When the coronavirus pandemic first hit the U.S., everyone saw its immediate impact on supermarket supply chains: shelves emptied by consumers frantically stockpiling toilet paper, cleaning products and shelf-stable staples like rice and canned beans. While supply chain executives’ first job was refilling those shelves, keeping them filled as the pandemic wore on has continued to generate new challenges.
In an exclusive interview with Retail TouchPoints, Chris Lewis, EVP of Supply Chain for RBS, revealed how sourcing agility, a focus on worker safety and a bottom-up approach to “collective intelligence” have helped the company meet those challenges. RBS manages one of the largest supply chains on the East Coast, supplying five grocery chains owned by Ahold Delhaize USA: Food Lion, Hannaford, The Giant Company, Giant Food and Stop & Shop. RBS services approximately 2,000 stores via 18 distribution centers, handling more than one billion cases annually and traveling 135 million to 140 million miles each year with its private fleet of delivery trucks.
Retail TouchPoints (RTP): What new challenges did Ahold’s U.S. supply chain face due to COVID-19?
Chris Lewis: With the initial surge, we had some comp sales that were 100% higher than the previous year, and we found that many manufacturers had a hard time keeping up with that increased demand. To find the products that we needed, we went from buying everything from one primary vendor, such as one of the big CPG companies, to secondary and then tertiary suppliers. In some cases we went to suppliers that specialized in food service; we set up relationships with five or six of them, and we were able to convert their bulk products for retail/consumer use. We also went to suppliers supporting bookstores and universities, to secure hundreds of tons of hand sanitizers and cleaning products.
RTP: Have you had to continue relationships with these suppliers as the year has progressed?
Lewis: We’re still experiencing more than 10% comp sales increases, and we definitely see significant growth in the food space, particularly on the omnichannel side, with more and more customers moving to BOPIS or delivery options. That’s continued to create big giant spikes on the product side. Some manufacturers have been able to step up, but [sourcing] cleaning supplies is still a struggle from both primary and secondary suppliers. Others, like those providing rice, soup and other key staples, also are still struggling to keep up. The sourcing teams have been doing a great job, and the bottom line is that consumers are likely to see a lot of unique brands that they haven’t seen before, even including items from other countries.
RTP: What were some of the other challenges presented by COVID?
Lewis: One vitally important thing that we have to manage is to make sure that our associates are safe in our workspaces and manufacturing areas. We have to make sure that they are safe, and also that they feel safe. So we’ve invested a lot in cleaning, sanitation, temperature checking — there’s been a lot of process work involved in making all that work. We’ve been very lucky and have had 90%+ attendance rates, but I’ve heard that some of our competitors have had problems with maintaining staffing.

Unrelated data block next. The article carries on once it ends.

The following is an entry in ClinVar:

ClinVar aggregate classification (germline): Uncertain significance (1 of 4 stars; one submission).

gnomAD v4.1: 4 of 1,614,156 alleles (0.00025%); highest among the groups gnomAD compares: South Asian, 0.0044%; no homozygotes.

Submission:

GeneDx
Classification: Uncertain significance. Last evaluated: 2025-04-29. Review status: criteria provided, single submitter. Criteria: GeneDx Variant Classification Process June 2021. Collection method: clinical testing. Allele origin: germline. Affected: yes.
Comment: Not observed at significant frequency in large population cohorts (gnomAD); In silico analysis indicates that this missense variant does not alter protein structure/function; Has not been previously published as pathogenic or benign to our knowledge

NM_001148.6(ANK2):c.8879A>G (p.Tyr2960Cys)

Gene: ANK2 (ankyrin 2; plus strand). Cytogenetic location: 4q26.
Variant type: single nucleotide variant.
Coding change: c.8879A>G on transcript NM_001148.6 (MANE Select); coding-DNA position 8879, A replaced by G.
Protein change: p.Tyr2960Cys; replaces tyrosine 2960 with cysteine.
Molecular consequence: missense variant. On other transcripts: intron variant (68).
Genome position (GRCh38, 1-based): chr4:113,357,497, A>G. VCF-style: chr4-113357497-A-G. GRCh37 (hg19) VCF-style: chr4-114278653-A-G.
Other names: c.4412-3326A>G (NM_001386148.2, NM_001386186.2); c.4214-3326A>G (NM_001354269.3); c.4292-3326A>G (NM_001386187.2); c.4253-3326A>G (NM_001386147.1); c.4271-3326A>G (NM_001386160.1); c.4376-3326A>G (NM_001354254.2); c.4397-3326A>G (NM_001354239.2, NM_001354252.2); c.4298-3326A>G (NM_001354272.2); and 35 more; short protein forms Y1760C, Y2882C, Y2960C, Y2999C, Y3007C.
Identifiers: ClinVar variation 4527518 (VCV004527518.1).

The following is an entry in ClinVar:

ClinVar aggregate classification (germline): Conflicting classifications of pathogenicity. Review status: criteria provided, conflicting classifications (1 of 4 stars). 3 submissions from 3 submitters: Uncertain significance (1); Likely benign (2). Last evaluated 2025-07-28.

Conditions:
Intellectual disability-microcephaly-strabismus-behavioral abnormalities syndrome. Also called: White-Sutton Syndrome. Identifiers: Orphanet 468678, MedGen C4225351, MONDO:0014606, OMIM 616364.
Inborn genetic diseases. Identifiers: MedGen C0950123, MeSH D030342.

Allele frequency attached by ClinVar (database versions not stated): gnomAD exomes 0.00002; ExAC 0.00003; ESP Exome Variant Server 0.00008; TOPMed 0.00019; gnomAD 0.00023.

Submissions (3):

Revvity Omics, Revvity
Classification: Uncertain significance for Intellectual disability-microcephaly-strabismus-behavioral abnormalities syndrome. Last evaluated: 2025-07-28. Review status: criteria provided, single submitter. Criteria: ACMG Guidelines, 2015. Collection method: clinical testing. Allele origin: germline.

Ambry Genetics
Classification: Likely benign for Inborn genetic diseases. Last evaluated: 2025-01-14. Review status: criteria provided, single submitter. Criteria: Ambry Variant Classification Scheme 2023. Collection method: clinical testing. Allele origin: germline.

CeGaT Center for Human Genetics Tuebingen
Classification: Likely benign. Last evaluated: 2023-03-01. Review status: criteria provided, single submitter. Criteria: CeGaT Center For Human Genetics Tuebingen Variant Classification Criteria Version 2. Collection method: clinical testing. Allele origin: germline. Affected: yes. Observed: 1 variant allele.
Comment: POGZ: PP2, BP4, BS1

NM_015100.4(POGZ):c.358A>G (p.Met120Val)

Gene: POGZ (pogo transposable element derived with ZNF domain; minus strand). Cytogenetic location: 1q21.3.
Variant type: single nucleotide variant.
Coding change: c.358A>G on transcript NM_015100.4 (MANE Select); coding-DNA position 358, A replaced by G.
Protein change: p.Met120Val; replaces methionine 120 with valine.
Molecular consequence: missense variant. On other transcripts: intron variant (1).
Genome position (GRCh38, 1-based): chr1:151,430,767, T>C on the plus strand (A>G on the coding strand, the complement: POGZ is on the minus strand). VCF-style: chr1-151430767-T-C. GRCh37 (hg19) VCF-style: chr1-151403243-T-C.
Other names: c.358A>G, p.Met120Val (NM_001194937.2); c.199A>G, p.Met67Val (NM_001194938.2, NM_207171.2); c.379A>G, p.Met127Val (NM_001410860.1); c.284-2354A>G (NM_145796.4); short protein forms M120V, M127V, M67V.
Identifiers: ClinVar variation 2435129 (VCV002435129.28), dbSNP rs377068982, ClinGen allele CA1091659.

Additionally, we’re continuing to work with manufacturers, private brands and secondary partners to fill gaps in key areas. Most manufacturers use the summer months to rebuild their stocks of basics like flour, but many haven’t had the chance to do that this year. That’s the other piece that will continue to evolve in 2021.
As part of working with manufacturers on ramping up production, we’ve asked a lot of them to reduce the span of items they’re producing, as a way to get the staple items to the shelf in a more sustainable way. In the middle of a pandemic, people need a basic bottle of ketchup, not three or four different types and flavors to choose from.
RTP: The transformation project is a major undertaking. What were the reasons behind it, and what benefits do you expect to see from it?
Lewis: Just before COVID-19 hit, Ahold Delhaize USA announced a $480 million multi-year investment to transform its supply chain into a fully integrated self-distribution model. We will add eight more DCs by 2023, with technology enhancements that include scaling up procurement, enhancing digital solutions with transportation and warehouse management systems, and utilizing AI-enabled forecasting and replenishment systems.
Ahold Delhaize is a product of the merger of two companies. At the beginning of 2020, the Ahold side of the supply chain had been 60% to 70% outsourced to a third party, while the Delhaize part was almost 100% self-distributed. We worked out a deal where RBS would take back all the logistics, the DCs and the buying for the merged company. That’s involved buying physical items like tractor-trailers, technology and product, and in addition to these investments there are also going to be benefits on the capabilities side. Having control of inventory across 18 DCs and 2,000 stores means that we’ll be better prepared for any spike in sales, for example from a hurricane or other natural disaster.
RTP: What would be your advice to supply chain professionals about operating in a rapidly changing environment?
Lewis: I tell my folks all the time that it’s important that everyone in my organization contribute to our collective intelligence. We’re always trying to get ideas from all parts and levels of the organization, whether that’s a DC worker, someone in meat manufacturing or a buyer. To support that, we’ve instituted a 20-minute stand-up online meeting every two weeks. Every corporate associate has the opportunity to share information, ask a question or air a concern.
Overall we’re looking to make changes to our buying processes and get focused on operating in much quicker time frames. That involves both how work is being planned and how it’s being executed.